4-H 4-ever 4-H’ers, 4-H’ers everywhere!
Newton 4-H is bursting at the seams, literally.
At both the county council meeting, and the home school meeting, we used every chair in the office and still had 4-H’ers sitting on the floor.
Our meeting room was so packed, I couldn’t even get a photo with everyone at once.
Want to find out what’s attracting so many youth to 4-H? Come join us and find out as we meet in an even larger room in October.
County 4-H Council is for 4-H’ers in the sixth through 12th grades in public, private or home school. Meetings are led by 4-H officers and feature a guest speaker from somewhere around the world.
These 4-H’ers serve as teen leaders, plan service projects, and participate in a wide variety of 4-H activities.
County 4-H Council meets the second Monday of each month at 6 p.m. The next meeting is Oct. 8 in the Newton County Administration Building.
Because it’s also during National 4-H Week, it’s also a 4-H spirit day so we encourage you to wear mismatched shoes or crazy socks (because I know 4-H and your feet are taking you places).
The Home School 4-H Club invites not only home school students from around the county from age 9 through 12th grade, but also anyone else from age 9 through fifth grade who doesn’t have an inschool club meeting.
They meet the third Friday of the month at 3:30 p.m. in the office, with the next meeting on Oct. 19.
At the October meeting, the club will elect officers and take part in the 4-H National Youth Science Day experiment on eco-bots (using robots to clean up an ecological disaster).
If you’d like to take an ecobot home with you, call ahead to reserve a kit or to get the shopping list.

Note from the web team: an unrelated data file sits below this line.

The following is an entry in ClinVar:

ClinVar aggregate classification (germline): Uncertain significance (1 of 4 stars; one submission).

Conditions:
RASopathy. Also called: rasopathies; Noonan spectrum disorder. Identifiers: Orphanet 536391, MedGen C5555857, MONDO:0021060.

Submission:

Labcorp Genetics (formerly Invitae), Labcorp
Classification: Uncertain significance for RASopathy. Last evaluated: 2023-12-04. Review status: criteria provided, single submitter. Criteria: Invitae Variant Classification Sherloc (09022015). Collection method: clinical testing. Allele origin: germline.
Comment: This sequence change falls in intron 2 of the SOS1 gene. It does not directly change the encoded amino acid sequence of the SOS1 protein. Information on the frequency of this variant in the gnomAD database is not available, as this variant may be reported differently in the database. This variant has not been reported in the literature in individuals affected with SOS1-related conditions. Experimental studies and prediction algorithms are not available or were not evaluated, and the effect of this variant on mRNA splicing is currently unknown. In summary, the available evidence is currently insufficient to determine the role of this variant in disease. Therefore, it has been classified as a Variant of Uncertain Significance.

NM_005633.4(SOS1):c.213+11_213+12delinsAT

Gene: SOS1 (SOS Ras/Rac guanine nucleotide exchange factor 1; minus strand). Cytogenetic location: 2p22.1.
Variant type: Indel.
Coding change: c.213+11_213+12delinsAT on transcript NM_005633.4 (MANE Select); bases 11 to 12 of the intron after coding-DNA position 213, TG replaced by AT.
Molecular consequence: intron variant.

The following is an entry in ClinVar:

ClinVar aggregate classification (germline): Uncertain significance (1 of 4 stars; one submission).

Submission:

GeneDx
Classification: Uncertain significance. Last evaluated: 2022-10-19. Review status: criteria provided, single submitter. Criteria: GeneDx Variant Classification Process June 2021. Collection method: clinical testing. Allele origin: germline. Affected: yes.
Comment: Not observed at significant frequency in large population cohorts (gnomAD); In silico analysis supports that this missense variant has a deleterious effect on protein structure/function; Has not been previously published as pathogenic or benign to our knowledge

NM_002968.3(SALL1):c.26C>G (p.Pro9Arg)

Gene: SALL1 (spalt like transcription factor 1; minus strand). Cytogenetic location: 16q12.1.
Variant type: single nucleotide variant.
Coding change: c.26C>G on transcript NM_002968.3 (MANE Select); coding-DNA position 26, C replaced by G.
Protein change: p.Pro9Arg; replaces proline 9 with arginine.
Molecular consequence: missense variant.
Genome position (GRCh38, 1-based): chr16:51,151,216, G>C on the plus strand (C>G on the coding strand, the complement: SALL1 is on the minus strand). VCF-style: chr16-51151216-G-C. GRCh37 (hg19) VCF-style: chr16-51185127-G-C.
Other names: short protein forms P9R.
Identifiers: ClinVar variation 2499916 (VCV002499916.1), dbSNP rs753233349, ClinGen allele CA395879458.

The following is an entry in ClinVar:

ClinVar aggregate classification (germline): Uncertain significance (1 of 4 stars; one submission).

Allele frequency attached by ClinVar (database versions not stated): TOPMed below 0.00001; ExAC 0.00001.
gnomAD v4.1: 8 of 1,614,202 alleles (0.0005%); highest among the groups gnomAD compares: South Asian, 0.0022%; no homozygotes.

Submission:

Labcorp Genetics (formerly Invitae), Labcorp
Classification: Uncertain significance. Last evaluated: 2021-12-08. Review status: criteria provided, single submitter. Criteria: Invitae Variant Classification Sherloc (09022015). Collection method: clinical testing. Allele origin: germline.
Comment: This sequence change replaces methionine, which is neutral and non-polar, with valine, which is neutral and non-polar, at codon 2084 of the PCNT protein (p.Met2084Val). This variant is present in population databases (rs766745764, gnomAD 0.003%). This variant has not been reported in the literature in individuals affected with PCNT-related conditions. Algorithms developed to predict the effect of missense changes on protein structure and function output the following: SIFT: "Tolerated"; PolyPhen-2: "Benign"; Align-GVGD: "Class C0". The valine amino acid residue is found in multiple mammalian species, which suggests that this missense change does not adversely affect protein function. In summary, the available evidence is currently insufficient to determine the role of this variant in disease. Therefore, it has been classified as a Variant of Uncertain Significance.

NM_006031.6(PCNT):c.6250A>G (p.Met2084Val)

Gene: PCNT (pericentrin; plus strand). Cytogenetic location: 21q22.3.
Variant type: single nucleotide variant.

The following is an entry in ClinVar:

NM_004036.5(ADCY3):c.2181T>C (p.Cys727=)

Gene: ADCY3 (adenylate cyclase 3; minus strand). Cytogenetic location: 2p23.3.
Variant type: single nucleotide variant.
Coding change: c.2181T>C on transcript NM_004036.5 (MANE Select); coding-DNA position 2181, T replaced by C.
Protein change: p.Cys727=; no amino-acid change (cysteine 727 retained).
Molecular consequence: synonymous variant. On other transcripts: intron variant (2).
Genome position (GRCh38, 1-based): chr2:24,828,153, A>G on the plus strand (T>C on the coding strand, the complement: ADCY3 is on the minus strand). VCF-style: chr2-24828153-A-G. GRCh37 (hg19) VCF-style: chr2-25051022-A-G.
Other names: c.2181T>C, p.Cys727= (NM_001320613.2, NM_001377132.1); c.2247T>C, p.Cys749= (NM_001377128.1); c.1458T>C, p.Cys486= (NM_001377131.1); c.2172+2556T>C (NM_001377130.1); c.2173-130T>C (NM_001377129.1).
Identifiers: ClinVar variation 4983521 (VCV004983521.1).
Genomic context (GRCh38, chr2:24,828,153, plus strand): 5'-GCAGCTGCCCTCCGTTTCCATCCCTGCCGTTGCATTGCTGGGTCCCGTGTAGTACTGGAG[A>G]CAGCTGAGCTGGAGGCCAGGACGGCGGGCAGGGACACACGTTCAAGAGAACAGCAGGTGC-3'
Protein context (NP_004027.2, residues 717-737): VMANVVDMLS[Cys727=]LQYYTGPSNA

Speaking of the 4-H NYSD, if any reader in the county would like to participate, email me at tkimble@ uga.edu and I can send you all the information to take part and explore robotics with your family this year.
Another great family event is taking place today, Sept. 23, from 2 to 5 p.m. on the Covington square.
In its 10th year, this is one of only a few literary festivals in Georgia, and the only one geared directly to families and youth.
There are free games, giveaways, live entertainment and much more, so come on out and bring the family.
While most activities are free, there will also be a few activities with a cost to help raise funds for local literacy projects, and a few of the restaurants around the square will be open.
4-H’ers will be among the many, many community volunteers helping make this festival a success.
I’m volunteering at the Keep Covington Newton Beautiful booth during the last half, so drop by and say hello.
Don’t forget our ongoing literacy service project to recycle books.
When you donate books through Newton 4-H, we “recycle” them through local literacy programs so you know they’re directly benefiting local residents.
We are accepting new and gently used books aimed at any age-level from birth to adult. The two primary projects this year are our annual book giveaway for The Learning Center during the Covington Christmas parade and the Newton County Library book sale.
We’re also still collecting aluminum pop tabs for Ronald McDonald House charities.
Our goal is to collect more than 594 pounds of pop tabs by the end of October in support of a Georgia Ronald McDonald House.
Whenever children are sick and hurt or going through long-term treatment and rehabilitation, this great charity is there to help provide low-cost housing for the family near the hospital.
Seventh and eighth-grade 4-H’ers will deliver the pop tabs to Junior 4-H Conference at Rock Eagle on Nov. 3-4.
Registration for the overnight event is $59 and can be paid at the 4-H office. It’s a fun weekend with youth from across the state.
If you’d like to help guide our youth as they take on these great community projects, sign up for one of the volunteer update and trainings on Sept. 27 at the 4-H office. You can choose between 1 to 3 p.m. or 6 to 8 p.m.
Terri Kimble is the Newton County 4-H Agent through UGA Cooperative Extension. She can be reached at (770) 784-2010 or tkimble@uga. edu.